I now work on the health team in an east London charity improving the take up of national cancer screening programmes in surgeries across every borough in London. I took this job after hearing a beautiful friend of mine had been diagnosed with cancer despite raising concerns to her GP four years earlier. Had the system failed another Black woman? In health, we see Black women failed in mental health services (See Joy Gardner), in maternal services where Black women are 5 times more likely to die in childbirth than white women (see MBRRACE- UKs report: Saving Lives Improving Mothers’ Care) and even whilst working during a pandemic (see Belly Mujinga). 

Against the backdrop of the Black Lives Matter protests, the statistics that illustrated that 'BAME' people were dying of CoVid-19 at 2-3 times the rate of white people and a global rise of incidences of violence against women, and taking into account everything I have learned from my journey in academia and my own lived experience as well as that of the many Black women I know, I have decided to return to academia. I will conduct much needed in-depth research into the health needs of the UKs Black women, with the intention of influencing and transforming current health policy so that it amplifies their voices and reflects their needs. 

Through studying this PhD, I hope to assist in removing barriers that prevent access to healthcare for Black women, to highlight their most dominant health concerns *according to their own words* and to change the course of history for my family and all that come after us.  I want to make the world better for myself, my daughter and all Black women. On the back of this PhD, I plan to build an organisation that will continue to research and transform health policy whilst advocating for Black women in healthcare, education and employment. To do this I'm going to need all of the help I can get.

I need to raise a total of £17,628 to cover my tuition fees whilst studying for four years at Queen Mary, University of London.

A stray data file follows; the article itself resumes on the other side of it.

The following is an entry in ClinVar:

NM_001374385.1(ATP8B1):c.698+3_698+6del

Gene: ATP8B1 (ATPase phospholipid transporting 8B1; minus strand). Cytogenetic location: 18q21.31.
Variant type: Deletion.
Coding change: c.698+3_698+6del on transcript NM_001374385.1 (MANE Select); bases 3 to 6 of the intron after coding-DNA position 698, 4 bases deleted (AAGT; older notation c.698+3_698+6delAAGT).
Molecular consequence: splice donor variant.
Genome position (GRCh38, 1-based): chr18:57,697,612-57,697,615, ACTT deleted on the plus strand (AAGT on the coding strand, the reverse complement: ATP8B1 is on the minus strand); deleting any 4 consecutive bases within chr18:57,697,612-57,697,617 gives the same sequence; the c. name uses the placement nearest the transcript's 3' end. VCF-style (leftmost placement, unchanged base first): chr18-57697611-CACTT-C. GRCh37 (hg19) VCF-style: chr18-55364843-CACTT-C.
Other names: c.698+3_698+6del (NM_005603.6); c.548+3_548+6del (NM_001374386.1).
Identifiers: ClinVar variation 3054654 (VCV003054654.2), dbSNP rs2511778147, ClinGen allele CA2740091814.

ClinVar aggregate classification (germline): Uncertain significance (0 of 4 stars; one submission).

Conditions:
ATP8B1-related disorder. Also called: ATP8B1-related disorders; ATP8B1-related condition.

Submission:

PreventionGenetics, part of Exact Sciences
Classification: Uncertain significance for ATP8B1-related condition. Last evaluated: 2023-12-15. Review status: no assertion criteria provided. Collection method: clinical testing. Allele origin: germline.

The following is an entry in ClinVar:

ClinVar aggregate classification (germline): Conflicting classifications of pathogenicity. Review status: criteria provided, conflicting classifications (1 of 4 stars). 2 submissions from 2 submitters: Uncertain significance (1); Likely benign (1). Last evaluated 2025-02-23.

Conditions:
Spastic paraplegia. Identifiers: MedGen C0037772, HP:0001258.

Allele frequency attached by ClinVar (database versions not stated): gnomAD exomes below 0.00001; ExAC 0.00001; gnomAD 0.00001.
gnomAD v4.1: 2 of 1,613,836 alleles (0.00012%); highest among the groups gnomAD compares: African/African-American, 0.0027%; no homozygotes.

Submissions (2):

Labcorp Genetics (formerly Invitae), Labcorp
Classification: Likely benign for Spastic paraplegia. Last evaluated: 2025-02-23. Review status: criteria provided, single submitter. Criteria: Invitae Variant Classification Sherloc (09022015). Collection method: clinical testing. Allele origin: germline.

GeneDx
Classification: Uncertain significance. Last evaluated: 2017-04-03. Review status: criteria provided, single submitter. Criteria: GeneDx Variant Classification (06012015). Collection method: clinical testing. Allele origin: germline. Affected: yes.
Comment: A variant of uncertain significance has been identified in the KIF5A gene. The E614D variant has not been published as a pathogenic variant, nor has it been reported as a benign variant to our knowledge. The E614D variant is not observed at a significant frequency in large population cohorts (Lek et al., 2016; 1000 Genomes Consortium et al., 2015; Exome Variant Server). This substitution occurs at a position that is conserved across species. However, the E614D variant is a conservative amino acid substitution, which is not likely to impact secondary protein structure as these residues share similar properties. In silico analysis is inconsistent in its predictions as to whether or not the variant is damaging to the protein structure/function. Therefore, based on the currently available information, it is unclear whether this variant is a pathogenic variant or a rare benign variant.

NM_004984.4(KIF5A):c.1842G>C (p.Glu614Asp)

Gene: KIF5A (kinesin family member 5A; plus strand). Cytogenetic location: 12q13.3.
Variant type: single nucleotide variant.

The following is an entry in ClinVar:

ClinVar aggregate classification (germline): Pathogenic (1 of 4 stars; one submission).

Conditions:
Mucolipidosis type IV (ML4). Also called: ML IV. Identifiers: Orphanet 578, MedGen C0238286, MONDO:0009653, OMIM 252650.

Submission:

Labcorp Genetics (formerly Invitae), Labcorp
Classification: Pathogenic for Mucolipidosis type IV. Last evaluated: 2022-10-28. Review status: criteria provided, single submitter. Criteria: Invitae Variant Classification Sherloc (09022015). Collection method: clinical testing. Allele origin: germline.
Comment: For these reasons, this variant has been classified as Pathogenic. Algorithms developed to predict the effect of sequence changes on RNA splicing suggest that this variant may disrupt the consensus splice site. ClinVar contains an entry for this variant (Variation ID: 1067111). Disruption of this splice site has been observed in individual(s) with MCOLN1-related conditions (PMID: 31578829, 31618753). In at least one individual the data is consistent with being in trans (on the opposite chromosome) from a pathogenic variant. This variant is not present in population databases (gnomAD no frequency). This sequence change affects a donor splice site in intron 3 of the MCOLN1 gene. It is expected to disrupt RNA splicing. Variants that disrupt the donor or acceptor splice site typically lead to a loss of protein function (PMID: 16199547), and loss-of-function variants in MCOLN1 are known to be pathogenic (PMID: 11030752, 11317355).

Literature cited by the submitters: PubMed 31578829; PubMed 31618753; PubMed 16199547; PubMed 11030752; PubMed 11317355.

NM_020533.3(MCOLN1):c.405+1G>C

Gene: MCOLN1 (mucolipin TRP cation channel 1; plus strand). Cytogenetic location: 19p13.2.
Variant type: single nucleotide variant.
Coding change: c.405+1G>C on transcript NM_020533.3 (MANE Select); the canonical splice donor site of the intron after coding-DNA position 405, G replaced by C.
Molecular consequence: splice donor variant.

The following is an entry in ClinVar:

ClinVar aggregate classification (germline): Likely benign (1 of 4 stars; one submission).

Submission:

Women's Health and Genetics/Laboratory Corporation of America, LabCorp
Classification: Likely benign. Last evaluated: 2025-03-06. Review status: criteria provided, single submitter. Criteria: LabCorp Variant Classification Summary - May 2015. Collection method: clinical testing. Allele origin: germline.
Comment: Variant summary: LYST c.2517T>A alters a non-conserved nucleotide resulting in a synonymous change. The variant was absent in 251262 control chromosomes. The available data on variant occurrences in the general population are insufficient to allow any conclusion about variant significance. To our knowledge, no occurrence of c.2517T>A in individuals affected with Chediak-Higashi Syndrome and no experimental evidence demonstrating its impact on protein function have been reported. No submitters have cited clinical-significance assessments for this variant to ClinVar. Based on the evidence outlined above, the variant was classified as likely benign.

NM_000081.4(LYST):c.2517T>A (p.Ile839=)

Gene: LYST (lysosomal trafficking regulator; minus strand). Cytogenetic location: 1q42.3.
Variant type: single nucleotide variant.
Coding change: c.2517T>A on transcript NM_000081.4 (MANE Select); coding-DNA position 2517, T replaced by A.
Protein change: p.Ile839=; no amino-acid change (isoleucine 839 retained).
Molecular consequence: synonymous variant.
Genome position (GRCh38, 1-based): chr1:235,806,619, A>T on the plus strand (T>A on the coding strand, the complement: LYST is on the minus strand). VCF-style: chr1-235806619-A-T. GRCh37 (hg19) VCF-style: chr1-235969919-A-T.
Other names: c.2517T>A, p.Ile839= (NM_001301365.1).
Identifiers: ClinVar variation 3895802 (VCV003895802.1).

Tuition fees are currently £4407 per year to study at Queen Mary, University of London (see )

I plan to start my PhD in January 2021, and am currently conducting the literature review necessary for my research proposal. I have already contacted a supervisor at the university, and am assisting on a research project investigating the ways in which CoVid-19 has impacted the health of Black women. Should I exceed my target, the excess will be donated to Jessica McDiarmed ( who is raising money via Go Fund Me to help with essential cancer care, and to Sistah Space; one of the few charities working to help Black women experiencing domestic violence and abuse (

So that was a long read but by now I hope you understand why I am doing this. In a way, I feel like I am about to try and achieve the impossible, for this world tells Black women that we have no business trying to occupy positions of power. In the UK academy right now, there are only 27 Black female professors out of a total of over 19,000. Everything - my gender, my race, my class, my background, my age, everything is working against me, but never have I been so determined to make things better for the Black women of this country. Thing is, I need your help to do it.

Thank you.



Mackayla Forde